Daniel Mallory Ortberg is online weekly to chat live with readers. Here’s an edited transcript of this week’s chat.
Q. Am I dating a yogi who is a not-so-closeted racist? I’ve been dating my partner for about a year and a half. In daily life, he is sweet, sensitive, and focused on healing using massage and yoga, which he kindly teaches me. The problem begins with this: He is 34 and has not lived in a place more than six months since college, with the exception of his parent’s attic in a small, homogeneous Midwestern suburb. He has chronic pain—usually well managed, without substances—mild bouts of depression, and what he describes as repressed sexual trauma. He says this is why he has not been more independent. We met when he was trying to live on his own in another city. His passion is music, which he plays beautifully, except he has also spent a lot of energy throughout the past decade in a band that uses racial slurs, jokes about being gay and coming out, jokes about sexual assault, etc. Both members of the band are heterosexual white men. As a bisexual woman who has experienced shaming and been assaulted, and knows many friends with those experiences, I cannot tolerate the music. He says anyone who doesn’t like it just doesn’t see the humor. I ask him to not bring it up because it triggers me and we end up in weekly arguments. He says it’s artistic and that I’m missing the commentary they’re making about the practice of censorship. I refuse to accept hate speech as a creative tool and admit I steamroll him in these arguments, trying to make him understand why he is so wrong.
I briefly broke up with him over this. Since we got back together, I try to let the music slide, but I don’t want it being made in my space. I think it would hurt most of my friends or people generally and am ashamed of it. Now he is telling me that my “tirades” against his music are the reason he can’t work on his issues in therapy, that I project my trauma onto him, that I am too controlling of his art, preventing him from being himself, making the house unsafe, and that I have reeled him back into a relationship with false promises. I just moved to a new state for grad school, which is why he is here, and I don’t want to kick out the only person I know. I still have a probably foolish hope that he will deconstruct his privilege and understand why hateful music is so harmful. I was hoping time, not having to worry about bills, having space from his past, and being in a more liberal setting would be enough for him to consider changing his perspective on some of his “art,” which he is very proud of. I am instead starting to be the catchall explanation for problems that he struggled with for years before we met. Is it worth one final effort to go to his therapist together, or should I save myself the money and tell him to leave now?
A: Tell him to leave now! Anyone who tries to convince you that it’s your fault they can’t make progress in therapy because you don’t like their lousy band is trying to manipulate you. “Doc, I’d love to spend time working on my trust issues today, but my girlfriend wasn’t a fan of my latest album—you understand why I have to leave.” I don’t mean to make light of what sounds like a fairly frightening situation. Based on your description, it sounds like he’s been fairly successful in isolating you from a lot of your friends because you’re afraid of how they’ll respond to his music. He also seems to be making you feel at least partly responsible for his health, and trying to guilt you into staying with him forever, no matter how badly he treats you or how homophobic and racist his terrible band is. You two fight every week about his refusal to stop singing racist songs “as a joke”—he’s neither sweet nor sensitive. He’s not ever going to change, and he never had any intention of changing. The minute you stop wasting your time and energy on this guy, you’re going to feel like a huge weight has lifted off your shoulders. Kick him out, and start telling your friends just how lonely and anxious and guilty you’ve felt over this jerk for the past year and a half—I think they’ll be pretty surprised at how bad it’s gotten, and they’ll want to help.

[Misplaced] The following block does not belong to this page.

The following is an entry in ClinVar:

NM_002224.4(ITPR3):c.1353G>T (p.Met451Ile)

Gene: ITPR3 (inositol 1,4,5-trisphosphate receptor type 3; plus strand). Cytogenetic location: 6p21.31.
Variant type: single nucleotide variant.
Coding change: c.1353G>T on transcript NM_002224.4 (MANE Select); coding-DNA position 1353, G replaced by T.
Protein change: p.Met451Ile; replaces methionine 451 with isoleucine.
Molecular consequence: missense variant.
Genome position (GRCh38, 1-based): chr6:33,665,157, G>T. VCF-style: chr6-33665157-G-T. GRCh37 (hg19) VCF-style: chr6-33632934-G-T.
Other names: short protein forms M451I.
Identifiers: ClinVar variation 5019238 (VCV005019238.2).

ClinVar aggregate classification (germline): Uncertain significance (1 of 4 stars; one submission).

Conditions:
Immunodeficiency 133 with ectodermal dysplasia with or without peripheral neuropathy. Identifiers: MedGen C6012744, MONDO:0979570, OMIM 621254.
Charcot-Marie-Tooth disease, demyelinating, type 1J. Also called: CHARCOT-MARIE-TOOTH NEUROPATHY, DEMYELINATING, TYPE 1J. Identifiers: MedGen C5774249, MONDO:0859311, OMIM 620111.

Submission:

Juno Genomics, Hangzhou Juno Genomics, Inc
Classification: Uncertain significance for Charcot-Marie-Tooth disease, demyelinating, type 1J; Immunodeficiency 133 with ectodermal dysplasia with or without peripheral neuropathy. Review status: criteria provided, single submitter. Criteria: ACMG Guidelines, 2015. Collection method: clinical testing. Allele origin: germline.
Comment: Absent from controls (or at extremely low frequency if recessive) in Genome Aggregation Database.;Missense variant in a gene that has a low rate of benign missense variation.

Q. Inheritance: My husband and I gave each of our three adult children their “early” inheritance. Twenty grand each. We have college accounts set up for our two grandchildren, but other than sentimental items, we plan to leave everything to a charity dear to our hearts. We have shared this plan with our children. We’re trying to avoid what happened when my father-in-law died: two opposing wills, a permanent breach between brothers, and far too much time spent with lawyers—nothing was left but chaos and heartache.
Our kids had new cars and paid-for college educations; we gave them the best head start we could. But two years after we gave our son his early inheritance, we were shocked and saddened to hear that the money was gone. His wife “invested” in some pyramid scheme, burning through the money we gave and also a large personal loan she had taken out. My son lost his job, and now they are facing bankruptcy but have a garage filled to the brim with crap his wife couldn’t sell or return. My son wants us to bail them out. We have the means to do so if we cash in some of our 401(k), but my husband refuses to. He is raging at the “stupidity” of our daughter-in-law and says if we don’t draw the line now, our children will be hounding us hat in hand for the rest of our lives. He says our son needs to learn to live with the consequences; they can sell their house or both work at Walmart. I understand why my husband feels this way, but I know it took a lot of swallowed pride for my son to come to us. Is there a middle path? As disappointed as I am in my daughter-in-law, they shouldn’t lose their home.